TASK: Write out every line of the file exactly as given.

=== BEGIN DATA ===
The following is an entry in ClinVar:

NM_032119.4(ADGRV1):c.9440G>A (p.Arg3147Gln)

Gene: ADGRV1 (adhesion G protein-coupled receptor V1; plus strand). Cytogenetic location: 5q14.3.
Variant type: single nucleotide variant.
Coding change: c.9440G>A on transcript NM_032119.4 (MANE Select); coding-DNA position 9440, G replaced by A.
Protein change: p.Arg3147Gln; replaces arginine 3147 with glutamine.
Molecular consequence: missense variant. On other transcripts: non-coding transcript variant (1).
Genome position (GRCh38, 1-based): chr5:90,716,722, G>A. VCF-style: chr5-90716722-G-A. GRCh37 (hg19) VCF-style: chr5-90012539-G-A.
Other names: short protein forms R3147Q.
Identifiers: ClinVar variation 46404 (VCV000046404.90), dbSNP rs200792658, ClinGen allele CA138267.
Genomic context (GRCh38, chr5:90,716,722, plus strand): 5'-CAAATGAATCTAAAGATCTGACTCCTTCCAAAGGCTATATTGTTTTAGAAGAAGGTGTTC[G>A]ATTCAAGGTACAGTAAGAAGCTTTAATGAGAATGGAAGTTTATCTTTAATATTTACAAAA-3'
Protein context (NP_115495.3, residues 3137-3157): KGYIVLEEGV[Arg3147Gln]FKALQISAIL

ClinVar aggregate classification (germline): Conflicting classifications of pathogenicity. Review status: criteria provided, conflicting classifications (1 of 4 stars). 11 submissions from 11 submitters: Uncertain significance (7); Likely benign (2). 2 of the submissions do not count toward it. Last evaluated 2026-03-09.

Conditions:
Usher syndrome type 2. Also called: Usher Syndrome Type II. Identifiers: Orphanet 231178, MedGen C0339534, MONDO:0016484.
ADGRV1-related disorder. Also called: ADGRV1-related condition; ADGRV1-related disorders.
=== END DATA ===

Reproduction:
The following is an entry in ClinVar:

NM_032119.4(ADGRV1):c.9440G>A (p.Arg3147Gln)

Gene: ADGRV1 (adhesion G protein-coupled receptor V1; plus strand). Cytogenetic location: 5q14.3.
Variant type: single nucleotide variant.
Coding change: c.9440G>A on transcript NM_032119.4 (MANE Select); coding-DNA position 9440, G replaced by A.
Protein change: p.Arg3147Gln; replaces arginine 3147 with glutamine.
Molecular consequence: missense variant. On other transcripts: non-coding transcript variant (1).
Genome position (GRCh38, 1-based): chr5:90,716,722, G>A. VCF-style: chr5-90716722-G-A. GRCh37 (hg19) VCF-style: chr5-90012539-G-A.
Other names: short protein forms R3147Q.
Identifiers: ClinVar variation 46404 (VCV000046404.90), dbSNP rs200792658, ClinGen allele CA138267.
Genomic context (GRCh38, chr5:90,716,722, plus strand): 5'-CAAATGAATCTAAAGATCTGACTCCTTCCAAAGGCTATATTGTTTTAGAAGAAGGTGTTC[G>A]ATTCAAGGTACAGTAAGAAGCTTTAATGAGAATGGAAGTTTATCTTTAATATTTACAAAA-3'
Protein context (NP_115495.3, residues 3137-3157): KGYIVLEEGV[Arg3147Gln]FKALQISAIL

ClinVar aggregate classification (germline): Conflicting classifications of pathogenicity. Review status: criteria provided, conflicting classifications (1 of 4 stars). 11 submissions from 11 submitters: Uncertain significance (7); Likely benign (2). 2 of the submissions do not count toward it. Last evaluated 2026-03-09.

Conditions:
Usher syndrome type 2. Also called: Usher Syndrome Type II. Identifiers: Orphanet 231178, MedGen C0339534, MONDO:0016484.
ADGRV1-related disorder. Also called: ADGRV1-related condition; ADGRV1-related disorders.